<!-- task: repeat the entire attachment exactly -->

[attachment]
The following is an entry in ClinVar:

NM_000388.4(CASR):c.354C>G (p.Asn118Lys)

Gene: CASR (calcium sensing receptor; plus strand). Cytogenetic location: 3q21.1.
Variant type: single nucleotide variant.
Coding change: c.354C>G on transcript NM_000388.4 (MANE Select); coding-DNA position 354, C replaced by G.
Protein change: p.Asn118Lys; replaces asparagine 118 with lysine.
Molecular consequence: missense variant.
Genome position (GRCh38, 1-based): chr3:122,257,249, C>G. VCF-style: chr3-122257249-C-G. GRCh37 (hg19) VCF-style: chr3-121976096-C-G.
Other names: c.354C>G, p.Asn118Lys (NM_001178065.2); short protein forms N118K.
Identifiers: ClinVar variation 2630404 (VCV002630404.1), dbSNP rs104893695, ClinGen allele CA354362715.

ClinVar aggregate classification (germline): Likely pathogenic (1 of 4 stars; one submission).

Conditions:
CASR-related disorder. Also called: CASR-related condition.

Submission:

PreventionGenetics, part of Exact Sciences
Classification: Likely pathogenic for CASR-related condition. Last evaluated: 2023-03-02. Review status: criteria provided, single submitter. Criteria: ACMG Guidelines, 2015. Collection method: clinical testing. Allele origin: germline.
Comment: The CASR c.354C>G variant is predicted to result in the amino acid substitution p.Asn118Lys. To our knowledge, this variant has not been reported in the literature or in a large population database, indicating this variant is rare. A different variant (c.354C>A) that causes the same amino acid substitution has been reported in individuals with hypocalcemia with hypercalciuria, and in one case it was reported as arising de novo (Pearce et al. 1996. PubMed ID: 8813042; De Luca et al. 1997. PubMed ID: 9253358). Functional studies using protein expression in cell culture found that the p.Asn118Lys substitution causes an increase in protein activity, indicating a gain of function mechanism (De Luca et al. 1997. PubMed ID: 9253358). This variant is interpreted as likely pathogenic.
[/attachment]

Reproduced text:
The following is an entry in ClinVar:

NM_000388.4(CASR):c.354C>G (p.Asn118Lys)

Gene: CASR (calcium sensing receptor; plus strand). Cytogenetic location: 3q21.1.
Variant type: single nucleotide variant.
Coding change: c.354C>G on transcript NM_000388.4 (MANE Select); coding-DNA position 354, C replaced by G.
Protein change: p.Asn118Lys; replaces asparagine 118 with lysine.
Molecular consequence: missense variant.
Genome position (GRCh38, 1-based): chr3:122,257,249, C>G. VCF-style: chr3-122257249-C-G. GRCh37 (hg19) VCF-style: chr3-121976096-C-G.
Other names: c.354C>G, p.Asn118Lys (NM_001178065.2); short protein forms N118K.
Identifiers: ClinVar variation 2630404 (VCV002630404.1), dbSNP rs104893695, ClinGen allele CA354362715.

ClinVar aggregate classification (germline): Likely pathogenic (1 of 4 stars; one submission).

Conditions:
CASR-related disorder. Also called: CASR-related condition.

Submission:

PreventionGenetics, part of Exact Sciences
Classification: Likely pathogenic for CASR-related condition. Last evaluated: 2023-03-02. Review status: criteria provided, single submitter. Criteria: ACMG Guidelines, 2015. Collection method: clinical testing. Allele origin: germline.
Comment: The CASR c.354C>G variant is predicted to result in the amino acid substitution p.Asn118Lys. To our knowledge, this variant has not been reported in the literature or in a large population database, indicating this variant is rare. A different variant (c.354C>A) that causes the same amino acid substitution has been reported in individuals with hypocalcemia with hypercalciuria, and in one case it was reported as arising de novo (Pearce et al. 1996. PubMed ID: 8813042; De Luca et al. 1997. PubMed ID: 9253358). Functional studies using protein expression in cell culture found that the p.Asn118Lys substitution causes an increase in protein activity, indicating a gain of function mechanism (De Luca et al. 1997. PubMed ID: 9253358). This variant is interpreted as likely pathogenic.